The Dillard Complex, also known as James Blair Terrace, is located approximately three miles from the main campus of the College of William and Mary on Ironbound Road. The Complex was formerly part of Eastern State Hospital. The College leased James Blair Terrace buildings #42 and #43 and sixteen acres of land from Eastern State Hospital for student residences between the years of 1965 and 1980. The College assumed title to buildings #42, #43, #46, #47, and #49 as well as 38 acres of land to be renovated and modernized for student housing in 1980. Four former physicians' residences were converted to graduate student housing over the summer of that same year.
The buildings were collectively renamed the Dillard Complex in 1982 and the individual buildings were named as follows: #42, Hughes Hall, after Robert Morton Hughes, a member of the Board of Visitors from 1893-1918; #43, Munford Hall, after Mary Cooke Branch Munford, the first female member of the Board of Visitors from 1920-1924; #46, Alexander Galt House; #47, Gabriel Galt House; #48, Minson Galt House; #49, Patrick Galt House (Board of Visitors Minutes, October 29, 1982, pg. 382-383, 393-395). The 19th Hole, a small convenience store financed by Shamrock, opened in the basement of Munford Hall during the exam week of the 1983 fall semester.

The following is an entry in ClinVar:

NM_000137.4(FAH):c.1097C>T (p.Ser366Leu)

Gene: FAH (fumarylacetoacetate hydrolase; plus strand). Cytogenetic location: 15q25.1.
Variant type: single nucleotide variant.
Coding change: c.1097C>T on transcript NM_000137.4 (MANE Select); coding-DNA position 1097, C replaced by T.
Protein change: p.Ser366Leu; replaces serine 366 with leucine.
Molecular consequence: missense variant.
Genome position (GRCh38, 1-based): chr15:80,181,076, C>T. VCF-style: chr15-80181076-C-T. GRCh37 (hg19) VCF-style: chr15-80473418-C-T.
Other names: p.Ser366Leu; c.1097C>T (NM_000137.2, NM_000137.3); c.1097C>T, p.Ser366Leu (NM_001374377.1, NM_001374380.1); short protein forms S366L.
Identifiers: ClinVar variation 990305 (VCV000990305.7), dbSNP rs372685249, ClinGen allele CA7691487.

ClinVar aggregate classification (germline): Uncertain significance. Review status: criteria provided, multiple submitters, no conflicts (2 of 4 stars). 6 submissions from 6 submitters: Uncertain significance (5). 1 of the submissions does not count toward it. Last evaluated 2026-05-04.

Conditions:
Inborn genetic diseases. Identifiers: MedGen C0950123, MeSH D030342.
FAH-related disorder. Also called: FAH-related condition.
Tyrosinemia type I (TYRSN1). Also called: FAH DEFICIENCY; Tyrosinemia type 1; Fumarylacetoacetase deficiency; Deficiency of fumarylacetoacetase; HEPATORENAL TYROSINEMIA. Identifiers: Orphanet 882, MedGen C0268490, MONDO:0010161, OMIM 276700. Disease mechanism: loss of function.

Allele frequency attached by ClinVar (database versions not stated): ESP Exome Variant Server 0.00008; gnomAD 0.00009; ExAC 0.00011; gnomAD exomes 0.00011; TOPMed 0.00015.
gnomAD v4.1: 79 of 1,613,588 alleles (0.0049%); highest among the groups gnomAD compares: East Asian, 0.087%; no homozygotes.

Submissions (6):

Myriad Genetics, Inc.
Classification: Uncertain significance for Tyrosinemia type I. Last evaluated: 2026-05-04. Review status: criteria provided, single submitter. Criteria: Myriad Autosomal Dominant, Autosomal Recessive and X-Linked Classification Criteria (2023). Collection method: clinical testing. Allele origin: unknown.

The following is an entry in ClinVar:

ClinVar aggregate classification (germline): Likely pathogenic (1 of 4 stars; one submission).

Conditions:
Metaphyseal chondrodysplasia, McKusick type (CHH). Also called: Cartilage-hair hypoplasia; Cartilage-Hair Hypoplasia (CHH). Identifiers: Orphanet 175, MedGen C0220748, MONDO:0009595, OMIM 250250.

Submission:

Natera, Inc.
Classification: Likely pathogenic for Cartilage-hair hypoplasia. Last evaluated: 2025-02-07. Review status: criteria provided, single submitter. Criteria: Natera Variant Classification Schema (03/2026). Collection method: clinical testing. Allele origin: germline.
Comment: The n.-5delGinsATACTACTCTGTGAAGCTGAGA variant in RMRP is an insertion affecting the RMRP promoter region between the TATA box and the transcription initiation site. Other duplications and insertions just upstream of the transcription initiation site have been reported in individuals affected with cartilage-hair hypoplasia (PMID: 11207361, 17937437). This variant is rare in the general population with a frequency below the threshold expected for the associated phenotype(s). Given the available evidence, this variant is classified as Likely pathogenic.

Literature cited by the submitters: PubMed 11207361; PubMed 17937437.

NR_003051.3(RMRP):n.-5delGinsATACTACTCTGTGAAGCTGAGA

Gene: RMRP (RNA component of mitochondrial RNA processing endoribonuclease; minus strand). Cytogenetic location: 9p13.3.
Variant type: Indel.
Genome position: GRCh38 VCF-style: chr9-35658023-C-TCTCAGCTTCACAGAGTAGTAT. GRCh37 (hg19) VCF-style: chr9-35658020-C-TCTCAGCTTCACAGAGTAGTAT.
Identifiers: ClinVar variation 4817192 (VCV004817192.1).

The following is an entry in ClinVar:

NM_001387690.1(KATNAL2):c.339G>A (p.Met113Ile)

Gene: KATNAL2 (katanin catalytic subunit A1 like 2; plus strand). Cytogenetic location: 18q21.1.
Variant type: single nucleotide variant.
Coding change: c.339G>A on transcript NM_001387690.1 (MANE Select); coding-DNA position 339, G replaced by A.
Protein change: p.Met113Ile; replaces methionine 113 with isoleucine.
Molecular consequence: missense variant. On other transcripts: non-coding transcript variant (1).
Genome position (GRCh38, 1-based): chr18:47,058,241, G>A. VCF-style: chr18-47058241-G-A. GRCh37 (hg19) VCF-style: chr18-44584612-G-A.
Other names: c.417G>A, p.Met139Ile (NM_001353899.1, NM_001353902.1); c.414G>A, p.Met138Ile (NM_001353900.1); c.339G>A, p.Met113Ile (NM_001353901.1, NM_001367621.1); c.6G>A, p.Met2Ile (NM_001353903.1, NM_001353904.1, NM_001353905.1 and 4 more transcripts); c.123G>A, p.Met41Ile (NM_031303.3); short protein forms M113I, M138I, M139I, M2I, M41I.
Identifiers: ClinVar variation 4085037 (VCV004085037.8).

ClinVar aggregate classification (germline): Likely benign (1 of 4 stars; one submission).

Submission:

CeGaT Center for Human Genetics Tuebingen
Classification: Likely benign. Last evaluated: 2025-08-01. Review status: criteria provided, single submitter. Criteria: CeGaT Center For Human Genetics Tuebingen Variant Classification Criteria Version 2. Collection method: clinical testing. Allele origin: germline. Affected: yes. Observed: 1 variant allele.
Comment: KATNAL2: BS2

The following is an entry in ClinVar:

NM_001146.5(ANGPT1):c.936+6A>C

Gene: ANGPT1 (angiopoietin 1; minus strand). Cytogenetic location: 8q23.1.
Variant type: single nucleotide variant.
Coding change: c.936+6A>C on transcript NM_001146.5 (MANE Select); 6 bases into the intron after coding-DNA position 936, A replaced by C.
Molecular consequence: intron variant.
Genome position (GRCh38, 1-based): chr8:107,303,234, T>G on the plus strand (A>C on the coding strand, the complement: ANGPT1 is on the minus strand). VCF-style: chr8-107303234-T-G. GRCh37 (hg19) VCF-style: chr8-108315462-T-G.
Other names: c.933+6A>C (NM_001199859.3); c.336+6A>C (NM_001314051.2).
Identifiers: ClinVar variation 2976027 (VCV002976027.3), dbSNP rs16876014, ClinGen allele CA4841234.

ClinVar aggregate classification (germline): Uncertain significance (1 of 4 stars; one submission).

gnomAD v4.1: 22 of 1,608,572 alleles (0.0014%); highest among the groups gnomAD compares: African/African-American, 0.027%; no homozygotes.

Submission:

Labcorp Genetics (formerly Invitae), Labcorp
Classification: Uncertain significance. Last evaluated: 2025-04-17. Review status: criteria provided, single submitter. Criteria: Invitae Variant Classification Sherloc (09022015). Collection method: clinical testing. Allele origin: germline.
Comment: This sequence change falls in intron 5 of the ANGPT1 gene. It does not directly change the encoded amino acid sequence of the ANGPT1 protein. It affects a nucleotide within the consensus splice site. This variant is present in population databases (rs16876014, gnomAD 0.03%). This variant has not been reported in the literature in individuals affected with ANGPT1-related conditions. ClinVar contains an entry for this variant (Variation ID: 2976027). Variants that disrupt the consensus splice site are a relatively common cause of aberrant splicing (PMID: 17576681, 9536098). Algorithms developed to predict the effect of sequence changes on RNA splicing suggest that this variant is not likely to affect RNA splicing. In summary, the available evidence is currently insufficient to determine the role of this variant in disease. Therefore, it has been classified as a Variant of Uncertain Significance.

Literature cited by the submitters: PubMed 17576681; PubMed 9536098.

The Dillard Complex had been used for undergraduate housing before its closing in May of 2006. Hardy Hall and Lemon Hall, completed in 2006, now house students that would otherwise have lived in the Dillard Complex.
To search for further material, visit the Special Collections Research Center's Search Tool List for an overview of the Special Collections Database, W&M Digital Archive, Flat Hat-William & Mary News-Alumni Gazette index, card catalogs, and other tools available to help you find material of interest in William & Mary Libraries Special Collections Research Center.
|A Note About The Contents Of This Wiki|
|The information available in this wiki is the best available from known documents and sources at the time it was written. Unfortunately, many of the early original records of William & Mary were destroyed by fires, military occupation, and the normal effects of time. Information in this wiki is not complete as new information continues to be uncovered in Swem Library's Special Collections Research Center and elsewhere. Researchers are strongly encouraged to use the Special Collections search tools for their research as the information contained in this wiki is by no means comprehensive.|